The VIX (Chicago Options: ^VIX) or fear gauge is at the lowest level since July 2007. Not only are investors complacent about any possible risk, but the financial media is too complacent to write about investors lack of fear.
Lack of publicity of a bearish indictor usually increases the potency of its message. Does this mean the stock rally is about over?
There are no absolutes at investing, but low VIX readings have proven to be a good sell signal. Since July 2007 the VIX dropped below 15 only twice - in April 2011 and a few days ago (Tuesday's low was 13.99, the April low was 14.30).
We know that last April's VIX low led to a swift 20% across the board decline, but to get a larger sample size, let's relax the parameter to VIX readings below or close to 15. This gives us a few more hits. The chart below plots the S&P 500 against the VIX.
The horizontal red line is drawn at the 15 level while the red arrows mark the corresponding S&P level. It doesn't take a Ph. D. in statistics to decipher the implications of a sub-15 VIX reading.
In addition to its correlation to stocks, the VIX viewed in tandem with the upper or lower Bollinger Band provides actual buy/sell signals (a buy signal for the VIX translates into a sell signal for stocks).
A close below the lower Bollinger Band followed by a close above triggers a VIX buy signal (sell signal for stocks).
The ETF Profit Strategy Newsletter alerted subscribers of a stock sell signal on January 12, 2010, April 13, 2010 and April 25, 2011. As illustrated by the chart, each such sell signal was followed by a decline ranging from 10 - 30% in the major indexes a la Dow Jones (), S&P (), Nasdaq () and Russell 2000 (Chicago Options: ^RUT).
A buy signal for stocks was triggered on October 4, 2011, which was two days after the ETF Profit Strategy Newsletter issued a strong buy-signal and described the ideal scenario for a major market bottom as follows: 'The ideal market bottom would see the S&P dip below 1,088 intraday followed by a strong recovery and a close above 1,088.'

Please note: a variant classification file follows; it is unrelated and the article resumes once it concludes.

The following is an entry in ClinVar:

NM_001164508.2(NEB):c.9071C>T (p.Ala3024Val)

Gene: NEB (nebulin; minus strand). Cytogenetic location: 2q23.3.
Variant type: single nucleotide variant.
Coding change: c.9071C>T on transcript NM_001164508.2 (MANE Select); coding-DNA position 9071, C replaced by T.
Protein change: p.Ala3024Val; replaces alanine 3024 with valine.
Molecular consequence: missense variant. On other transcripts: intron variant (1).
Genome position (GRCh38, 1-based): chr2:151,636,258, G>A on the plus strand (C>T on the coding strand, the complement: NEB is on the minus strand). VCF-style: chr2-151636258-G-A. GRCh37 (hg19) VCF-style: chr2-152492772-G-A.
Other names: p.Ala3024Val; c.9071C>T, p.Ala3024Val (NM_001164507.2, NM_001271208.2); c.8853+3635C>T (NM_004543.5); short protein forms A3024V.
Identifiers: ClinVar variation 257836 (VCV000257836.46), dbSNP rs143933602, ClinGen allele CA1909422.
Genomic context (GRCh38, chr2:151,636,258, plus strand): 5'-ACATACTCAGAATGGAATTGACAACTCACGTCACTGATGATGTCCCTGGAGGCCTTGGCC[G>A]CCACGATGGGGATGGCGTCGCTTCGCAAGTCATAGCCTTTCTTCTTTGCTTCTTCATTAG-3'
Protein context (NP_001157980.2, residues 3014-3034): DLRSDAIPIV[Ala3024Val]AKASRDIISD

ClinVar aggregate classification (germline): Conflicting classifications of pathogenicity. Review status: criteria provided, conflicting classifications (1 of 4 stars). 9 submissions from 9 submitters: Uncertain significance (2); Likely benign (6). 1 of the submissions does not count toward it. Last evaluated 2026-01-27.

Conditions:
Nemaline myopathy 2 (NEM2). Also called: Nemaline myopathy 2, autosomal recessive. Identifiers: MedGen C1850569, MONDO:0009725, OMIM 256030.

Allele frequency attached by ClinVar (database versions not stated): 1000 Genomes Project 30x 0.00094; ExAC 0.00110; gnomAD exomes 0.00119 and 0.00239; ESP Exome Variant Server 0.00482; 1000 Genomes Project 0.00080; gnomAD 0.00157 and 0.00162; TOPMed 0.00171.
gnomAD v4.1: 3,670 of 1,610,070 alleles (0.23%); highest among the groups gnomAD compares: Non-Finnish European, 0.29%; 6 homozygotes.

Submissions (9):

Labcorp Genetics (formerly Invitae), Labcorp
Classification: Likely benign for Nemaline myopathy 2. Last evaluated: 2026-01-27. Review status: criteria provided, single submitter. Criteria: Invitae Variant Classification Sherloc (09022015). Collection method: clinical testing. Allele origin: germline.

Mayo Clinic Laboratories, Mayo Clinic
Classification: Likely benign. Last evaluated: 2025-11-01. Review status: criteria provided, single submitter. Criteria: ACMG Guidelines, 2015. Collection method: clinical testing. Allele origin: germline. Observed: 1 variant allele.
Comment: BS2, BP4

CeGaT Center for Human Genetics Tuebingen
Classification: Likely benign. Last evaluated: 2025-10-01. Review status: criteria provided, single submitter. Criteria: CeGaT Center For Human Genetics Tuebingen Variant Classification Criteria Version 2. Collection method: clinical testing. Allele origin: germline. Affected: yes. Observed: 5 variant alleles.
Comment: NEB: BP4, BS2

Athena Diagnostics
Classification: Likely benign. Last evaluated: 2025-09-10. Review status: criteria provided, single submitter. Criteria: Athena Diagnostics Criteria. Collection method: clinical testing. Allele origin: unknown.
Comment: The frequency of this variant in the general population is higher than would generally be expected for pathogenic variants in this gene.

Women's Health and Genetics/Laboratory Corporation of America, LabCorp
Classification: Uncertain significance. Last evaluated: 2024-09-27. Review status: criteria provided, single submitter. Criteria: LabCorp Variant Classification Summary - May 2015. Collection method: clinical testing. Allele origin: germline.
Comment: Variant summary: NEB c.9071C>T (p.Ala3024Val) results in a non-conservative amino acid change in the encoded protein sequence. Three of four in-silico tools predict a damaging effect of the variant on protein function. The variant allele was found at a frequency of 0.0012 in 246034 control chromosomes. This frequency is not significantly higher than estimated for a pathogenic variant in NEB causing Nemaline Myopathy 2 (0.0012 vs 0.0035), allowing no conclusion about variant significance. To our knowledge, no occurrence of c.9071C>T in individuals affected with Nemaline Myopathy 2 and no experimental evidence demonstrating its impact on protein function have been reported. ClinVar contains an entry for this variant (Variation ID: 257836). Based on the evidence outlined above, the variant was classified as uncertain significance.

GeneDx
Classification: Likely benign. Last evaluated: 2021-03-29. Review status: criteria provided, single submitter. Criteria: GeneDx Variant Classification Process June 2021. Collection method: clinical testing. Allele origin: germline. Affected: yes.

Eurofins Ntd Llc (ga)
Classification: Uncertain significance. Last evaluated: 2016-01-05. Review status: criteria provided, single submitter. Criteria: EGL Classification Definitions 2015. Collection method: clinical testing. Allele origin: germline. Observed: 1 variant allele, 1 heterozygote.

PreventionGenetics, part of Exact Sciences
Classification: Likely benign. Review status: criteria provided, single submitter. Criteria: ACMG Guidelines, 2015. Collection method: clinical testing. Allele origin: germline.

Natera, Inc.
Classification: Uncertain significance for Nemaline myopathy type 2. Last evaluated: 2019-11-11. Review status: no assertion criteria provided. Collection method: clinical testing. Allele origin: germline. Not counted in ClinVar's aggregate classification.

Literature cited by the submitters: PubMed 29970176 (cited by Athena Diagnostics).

As pointed out by Sunday's ETF Profit Strategy forecast for the week ahead, seasonal strength before triple witching tends to provide a boost for prices. Once triple witching is over, the seasonal strength gives way to end of quarter rebalancing volatility, which more often than not means lower prices.
This doesn't mean stocks can't go any higher, but just as a sore throat often leads to a cold, an ultra-low VIX reading can easily lead to a pronounced sell off.
In addition to the market's VIX trouble, Apple seems to be carving out a rare topping pattern seen in gold (NYSEArca: GLD - News) and silver (NYSEArca: SLV - News) last year. Apple accounts for 18.44% of the Nasdaq-100, the index that has led the market and is the biggest component of the S&P 500. If Apple catches a cold, the market will get the flu (and perhaps pneumonia).
It's too early for conservative investors to trade based on any of that information (aside from scaling down long positions), but there's strong evidence that any weakness that pulls stocks below important support will no doubt awaken sellers.
The ETF Profit Strategy Newsletter analyzes Apple's topping patterns and what it will take to confirm that the pattern is playing out. It also provides the must hold support that - once broken - would result in heavy selling and much lower prices.
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